Heart rate variability and incidence of depression during the first six months following first myocardial infarction
Received 16 April 2019
Accepted for publication 22 May 2019
Published 10 July 2019 Volume 2019:15 Pages 1951—1956
Checked for plagiarism Yes
Review by Single anonymous peer review
Peer reviewer comments 2
Editor who approved publication: Dr Roger Pinder
Alina Wilkowska,1 Andrzej Rynkiewicz,2 Joanna Wdowczyk,3 Jerzy Landowski,1 Wiesław Jerzy Cubała1
1Department of Psychiatry, Faculty of Medicine, Medical University of Gdansk, Gdańsk, Poland; 2Department of Cardiology and Cardiosurgery, Faculty of Medicine, University of Warmia and Mazury, Olsztyn, Poland; 3First Department of Cardiology, Faculty of Medicine, Medical University of Gdansk, Gdańsk, Poland
Background: Post-myocardial depression is a highly prevalent condition worsening the course and prognosis of coronary artery disease. One of the possible pathogenetic factors is dysregulation of the autonomous nervous system, resulting in heart rate variability reduction.
Methods: Twenty two patients hospitalised due to a first myocardial infarction were included. The Beck Depression Inventory (BDI) was used to rate the severity of their depressive symptoms.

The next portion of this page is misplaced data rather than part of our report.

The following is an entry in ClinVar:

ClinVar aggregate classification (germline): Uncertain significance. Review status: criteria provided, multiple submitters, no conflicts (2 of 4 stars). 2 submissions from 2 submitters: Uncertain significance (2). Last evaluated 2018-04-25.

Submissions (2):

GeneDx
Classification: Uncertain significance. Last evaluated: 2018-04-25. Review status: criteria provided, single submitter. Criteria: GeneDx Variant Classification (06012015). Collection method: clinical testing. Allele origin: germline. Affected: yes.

Results: Depressive symptomatology, defined as BDI ≥10, was present in 36.3% of the patients. Increase in heart rate variability (HRV) was observed in both groups during the first 6 months after the myocardial infarction. The HRV was significantly lower in the depressed group compared to patients without depression.
Conclusion: Presence of depression after the myocardial infarction (MI) is associated with a significant decrease of the time domain HRV measure SDNN (standard deviation of all normal RR intervals) and with its slower increase during at least a three months period.
Keywords: depression, myocardial infarction, autonomic nervous system, heart rate variability
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